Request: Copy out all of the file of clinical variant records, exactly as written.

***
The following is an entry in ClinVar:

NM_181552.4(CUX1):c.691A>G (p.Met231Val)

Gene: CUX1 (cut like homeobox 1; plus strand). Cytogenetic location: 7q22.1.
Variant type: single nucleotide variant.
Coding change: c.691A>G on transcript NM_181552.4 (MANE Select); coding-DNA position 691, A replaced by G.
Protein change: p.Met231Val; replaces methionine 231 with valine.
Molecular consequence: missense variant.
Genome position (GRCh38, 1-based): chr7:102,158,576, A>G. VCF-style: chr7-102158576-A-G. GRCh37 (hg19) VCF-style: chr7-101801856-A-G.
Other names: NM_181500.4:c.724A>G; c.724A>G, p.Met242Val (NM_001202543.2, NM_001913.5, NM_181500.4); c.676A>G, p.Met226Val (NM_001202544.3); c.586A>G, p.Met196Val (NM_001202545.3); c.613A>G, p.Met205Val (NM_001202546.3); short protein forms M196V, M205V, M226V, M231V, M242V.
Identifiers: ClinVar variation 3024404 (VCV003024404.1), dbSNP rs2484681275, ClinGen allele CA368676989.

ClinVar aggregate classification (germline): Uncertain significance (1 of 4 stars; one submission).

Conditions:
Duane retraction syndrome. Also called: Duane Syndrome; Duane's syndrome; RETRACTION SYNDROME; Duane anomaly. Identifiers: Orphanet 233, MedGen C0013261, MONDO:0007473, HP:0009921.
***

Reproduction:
The following is an entry in ClinVar:

NM_181552.4(CUX1):c.691A>G (p.Met231Val)

Gene: CUX1 (cut like homeobox 1; plus strand). Cytogenetic location: 7q22.1.
Variant type: single nucleotide variant.
Coding change: c.691A>G on transcript NM_181552.4 (MANE Select); coding-DNA position 691, A replaced by G.
Protein change: p.Met231Val; replaces methionine 231 with valine.
Molecular consequence: missense variant.
Genome position (GRCh38, 1-based): chr7:102,158,576, A>G. VCF-style: chr7-102158576-A-G. GRCh37 (hg19) VCF-style: chr7-101801856-A-G.
Other names: NM_181500.4:c.724A>G; c.724A>G, p.Met242Val (NM_001202543.2, NM_001913.5, NM_181500.4); c.676A>G, p.Met226Val (NM_001202544.3); c.586A>G, p.Met196Val (NM_001202545.3); c.613A>G, p.Met205Val (NM_001202546.3); short protein forms M196V, M205V, M226V, M231V, M242V.
Identifiers: ClinVar variation 3024404 (VCV003024404.1), dbSNP rs2484681275, ClinGen allele CA368676989.

ClinVar aggregate classification (germline): Uncertain significance (1 of 4 stars; one submission).

Conditions:
Duane retraction syndrome. Also called: Duane Syndrome; Duane's syndrome; RETRACTION SYNDROME; Duane anomaly. Identifiers: Orphanet 233, MedGen C0013261, MONDO:0007473, HP:0009921.